The Radiation and Nuclear Safety Authority of Finland has opened a consultation period requesting opinions on the Authority’s decision to investigate and monitor radiation exposure to workers. Comments were accepted until January 19, 2018. The Authority requests that submissions be broken down according to subheadings indicated in the request for comments form, found online. The key objective of the proposed decision is to regulate the exposure conditions, personal dose monitoring, and the reporting of results to comply with the provisions of the new Radiation Act.
Kenya’s government introduced the draft of The National Waste Management Bill, 2017 in December 2017. The new bill aims to improve waste management by establishing an appropriate legal and institutional framework for the efficient and sustainable management of waste in the framework of the green economy, the realization of Kenya Vision 2030 zero waste goal, and the provision of a clean and healthy environment for all Kenyans for connected purposes.
The general principles of the bill include the following:
The Ontario Court of Appeal recently ruled that the Ministry of Labour (MOL) can prosecute employers under the "general duty" clause of the Occupational Health and Safety Act (OHSA) even where the charges impose obligations that are greater than those set out in the regulations under the OHSA.
In Ontario (Labour) v. Quinton Steel (Wellington) Limited, 2017 ONCA 1006 (CanLII), the trial and an appeal justice had determined that the employer could not be found guilty of failing to provide guardrails around a temporary work platform as the applicable regulation under the OHSA, Industrial Establishments, which addressed the issue of guardrails, did not require them in this particular situation, a temporary work platform at a height of six feet. Accordingly, the lower courts ruled that the MOL could not use the "general duty" requirement found in s. 25(2)(h) of the OHSA to impose obligations greater than those in the regulation.
The Ontario Court of Appeal disagreed, reasoning that regulations cannot be expected to anticipate the circumstances of all workplaces across Ontario. The Court found that the key question was whether the installation of guardrails was a reasonable precaution. The Court of Appeal held that the trial justice failed to address that point. The appeal court allowed the appeal and ordered a new trial before a different justice.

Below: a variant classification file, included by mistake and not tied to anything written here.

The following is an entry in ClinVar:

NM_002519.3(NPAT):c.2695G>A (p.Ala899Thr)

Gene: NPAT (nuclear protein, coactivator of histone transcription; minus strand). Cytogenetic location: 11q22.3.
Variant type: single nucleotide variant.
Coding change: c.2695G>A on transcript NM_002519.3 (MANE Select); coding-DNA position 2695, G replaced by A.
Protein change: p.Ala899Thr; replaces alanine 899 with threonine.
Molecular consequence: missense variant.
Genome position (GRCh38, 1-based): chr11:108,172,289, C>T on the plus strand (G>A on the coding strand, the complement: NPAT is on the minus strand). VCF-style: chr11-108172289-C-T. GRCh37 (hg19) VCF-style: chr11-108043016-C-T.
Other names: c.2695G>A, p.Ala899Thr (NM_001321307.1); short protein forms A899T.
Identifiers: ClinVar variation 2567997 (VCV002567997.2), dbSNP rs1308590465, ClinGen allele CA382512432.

Ukraine consulted on requirements for safety and health in the use of production equipment by employees. The requirements would apply to all business entities, and establish minimum requirements for the safety and health protection of employees during the use of industrial equipment. They have been developed on the basis of Directive 2009/104 / EC of the European Parliament and of the Council of 16 September 2009 on the minimum safety and health requirements for the use of work equipment by workers in the exercise of their professional activities (second individual Directive within the meaning of Article 16, paragraph 1 Directive 89/391 / EEC). The consultation closed on January 6, 2018.
On June 15, 2017, Sweden’s national legislature passed the Climate Act, a climate policy framework for the country. This framework was developed following a 2014 government policy promise and work from the Cross-Party Committee on Environmental Objectives. The purpose of the framework is to develop a clear, consistent and coherent climate policy for the country. The pillars of the framework include:
· New climate goals to reduce and eliminate emissions;
· The Climate Act to establish how the Government’s climate goals will be carried out; and
· A climate policy council to assist the Government with independent assessments of goals and progress.
The framework entered into force on January 1, 2018, and will provide long-term conditions for business and society to implement and transition to a country that is conscious of climate change. Under the framework, the Government’s climate policy must be based on the climate goals and specify how work is to be carried out. With the enactment of the framework, the Government must present a climate report every year in its Budget Bill and develop a climate policy action plan every four years to describe how climate change goals have been and are to be achieved.
Search Regulatory Compliance Blog
Browse by Topic